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The title of Alice Walker's story leads to the central symbol of the quilts about which the returning sister, Dee, and her mother have differing perspectives. Whereas Dee, now calling herself the African name Wangero, views the quilts made by her grandmother as an ethnic work for display, the mother feels that the quilts should be used on a daily basis; that is, they should be used for a practical purpose.
As she reflects upon Dee's visit, the mother ponders the physical and psychological difference between her two girls. She recalls how Dee would read to her and Maggie "without pity."
She washed us in a river of make-believe, burned us with a lot of knowledge we didn't necessarily need to know.
But, Maggie, who cannot see well, "stumbles along good-naturedly," whereas Dee has always found fault in everything. This personality difference becomes vividly clear to the mother when Dee asks for the quilts so she can put them on display. For, Dee will not turn these guilts down as she gets into bed, she will not look upon the square of cloth from the Northern uniform of her grandfather, she will not recognize the scraps of dresses that Grandma Dee wore fifty years ago, and she will not recognize the Paisley scraps from Grandpa Jarrell's shirts. In effect, Dee will not understand her heritage and the tradition of quilting, the piecing together of the lives of family members. But, Maggie, who will use the quilts everyday, will surround herself with her family and the history of this family. As the mother so well comprehends, this heritage will warm and comfort Maggie and provide meaning in her life. Therefore, the mother takes the quilts and gives them to Maggie, who truly deserves to keep them because she will always remember the weaving of her family members' lives with hers.
The title of Alice Walker's short story "Everyday Use" reflects the different views of the characters in the story toward heritage. The quilts are the obvious symbol in the story. They are made of pieces of material that were passed down to Mama's mother and then, in turn, passed on to Mama and ultimately will go to Maggie. The quilts have been remade over time, and Maggie knows the history of individual pieces of material in the quilts. Maggie also has learned how to quilt and will someday remake the quilts again, adding new materials to them and adding to the family heritage.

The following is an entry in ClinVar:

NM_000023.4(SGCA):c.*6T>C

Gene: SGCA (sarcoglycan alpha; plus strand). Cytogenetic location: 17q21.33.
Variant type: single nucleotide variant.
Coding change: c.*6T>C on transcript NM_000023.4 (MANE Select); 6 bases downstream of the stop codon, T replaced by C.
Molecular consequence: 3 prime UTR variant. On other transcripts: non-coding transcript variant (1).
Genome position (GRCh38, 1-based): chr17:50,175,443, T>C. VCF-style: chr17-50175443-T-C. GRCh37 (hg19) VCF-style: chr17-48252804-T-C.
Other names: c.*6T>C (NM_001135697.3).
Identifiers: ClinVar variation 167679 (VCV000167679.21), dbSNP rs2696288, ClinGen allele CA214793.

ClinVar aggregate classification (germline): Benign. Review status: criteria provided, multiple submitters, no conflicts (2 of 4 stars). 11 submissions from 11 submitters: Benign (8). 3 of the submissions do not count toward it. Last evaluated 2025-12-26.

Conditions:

Dee, on the other hand, wants only to display the quilts. Dee has rejected her family history, even rejecting her own name, which is a family name. Now Dee has returned from college with a newly acquired and rather superficial appreciation for the items in their home, a home of which she was once ashamed, according to Mama. She has contempt for Mama's and Maggie's view of the items she wants to take with her to show off for her new friends (items including top of the butter churn that Mama and Maggie still use and the butter dish off their table). Dee sees these items as artifacts not suitable for "everyday use."
Dee's name is also symbolic. She wants to be called Wangero, an African name, now, and not Dee, which she says is the name of "people who oppress me." Her mother points out that Dee is a family name that, like the items Dee wants to take, has been passed down through generations. Dee believes she has found a more authentic heritage by exploring her African roots. On the other hand, Mama and Maggie live within their heritage everyday, and it is not something simply on display. Every item has a personal history and connection to loved ones, some of whom are now gone. This is not to say Walker is criticizing the Black Power movement of the 1960's, by which Dee seems to have been influenced. It simply means that Dee's interpretation of it is superficial. Remember, when Dee went away to college, Mama had offered her a quilt, but Dee did not want it then because it was "old-fashioned, out of style." Apparently, quilts are now in style again.
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